Well, the Thanksgiving holiday has turned out to be a lot busier than expected. I was probably being unrealistic, in any case. If I’ve been too busy to regularly work on Beloved Distance for months, I’ve certainly been too busy to work on other necessary things, as well — which means…
Plenty to do, errands to run, chores to catch up on, in the time I have off for the week.
Which means less time than I’d like devoted to writing.
But I’m probably just being greedy. Jealous of that beyond-my-control thing called Time. Not to mention a little unrealistic.
But truth to tell, I actually have gotten more work done on the book than I’ve done in months — maybe a year. It just doesn’t feel like it, because I feel so far from the conclusion. I’ve got the Introduction and first two chapters (of 8 total) pretty well sorted out. I’m now working my way through Chapter Three — which I have to say is really getting me pumped, because it’s all about what drew me to this work, in the first place.
What fascinates me? Neurology. Neuroanatomy. Biochemistry. I got into this subject over the past 10 years, as neuroscience has leap-frogged ahead in a series of really amazing advances. Technological / imaging progress has been paralleled by an ever-increasing body of scientific literature — some of it even Open(!). And then there are the kind researchers who have forwarded me copies of their papers, when I read the abstracts but couldn’t afford the $35 to buy the whole thing outright. I’ve had a steady “drip” of neuroscience in my life, for years now, and the fact that I don’t actually make my living at that type of science (I’m a technologist), has definitely freed me up to explore areas that many a self-respecting PhD with a reputation to protect would never dare enter.
Such fascination. There are some amazing brain / neuroscience projects going on, these days, including some very cool free courses available online from places like MIT and Coursera. Of course, you have to have free time, to do a course justice — even the online ones — and with my packed schedule, it just hasn’t been possible to dig deeply into them.
But at least I have imagery. And maybe that’s for the best. Because reading all the words and listening to all the talks points my attention in a certain direction (as it should). But finding the ever-evolving imagery piques my interest in visual-spatial ways that and get me thinking, “Hey! Wouldja look at that!”… and that sends me off in a glorious reverie of ever-deepening appreciation of just how intricately and amazingly we’re put together.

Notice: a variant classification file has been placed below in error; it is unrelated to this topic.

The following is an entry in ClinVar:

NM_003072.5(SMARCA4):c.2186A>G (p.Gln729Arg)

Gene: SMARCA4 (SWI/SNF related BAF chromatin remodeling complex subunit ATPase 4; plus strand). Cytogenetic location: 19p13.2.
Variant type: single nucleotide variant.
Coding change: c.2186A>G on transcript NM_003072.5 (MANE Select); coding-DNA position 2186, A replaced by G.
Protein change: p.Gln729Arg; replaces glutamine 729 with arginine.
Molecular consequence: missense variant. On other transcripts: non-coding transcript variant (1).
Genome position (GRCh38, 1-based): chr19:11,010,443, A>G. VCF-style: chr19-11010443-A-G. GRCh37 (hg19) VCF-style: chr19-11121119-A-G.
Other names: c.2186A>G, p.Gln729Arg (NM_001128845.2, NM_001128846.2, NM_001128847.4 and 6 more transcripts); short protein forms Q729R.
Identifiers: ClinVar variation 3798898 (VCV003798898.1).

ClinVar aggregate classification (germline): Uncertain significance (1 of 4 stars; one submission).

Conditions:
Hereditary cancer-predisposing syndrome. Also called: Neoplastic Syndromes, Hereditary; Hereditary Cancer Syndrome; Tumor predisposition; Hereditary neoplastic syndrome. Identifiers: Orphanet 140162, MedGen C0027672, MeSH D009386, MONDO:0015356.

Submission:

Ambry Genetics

Looking at neuro images, and then thinking about what that tells us about our lives and the way we work — and could work better — has morphed from a passing interest to a persistent passion… a continuously burning flame that never seems to fade. I might get distracted by things like… oh, earning a living (yeah, that)… and I might not have as much time to write about it as I like, but I always come back to it.
And when I do, it lights up parts of my life that tend to go a little dim in the crush of existential necessity.
Beloved Distance is an exercise in this fascination with our neurological makeup, and what it means for our interpersonal lives. It’s about neuroanatomy. And politics. It’s about separation. And connection. It’s about how the dualities of our lives interplay back and forth with each other in an ongoing feedback loop of longing, deprivation, fulfillment, and transformation. It’s about our innermost cellular secrets, and the public dramas we can’t help but stare at like some awful train wreck, shaking our heads, wondering, “Why? Oh, God — Why?!”
I find this line of inquiry so fascinating. I’d say my fascination is almost beyond words, except that I’ve got about 150 pages worth of words about it, so far. 😉
Bottom line: The closer we look at things that can only be seen with an electron microscope, the more we can learn about all that stuff that’s larger than life and obvious to anybody who’s paying attention. Beloved Distance is about how we function in relationship, from the smallest scale to the largest. And the more I study the pictures in my Neuroscience textbook (by Bear, Connors, and Paradiso), the more it holds and strengthens my interest.
This is seriously fascinating sh*t, and I really hope I can convey this to my readers.
It’s not just fascinating. It’s essential.
And it’s fun.
Okay, back to reading my textbook and getting my numbers trued up.
More to come…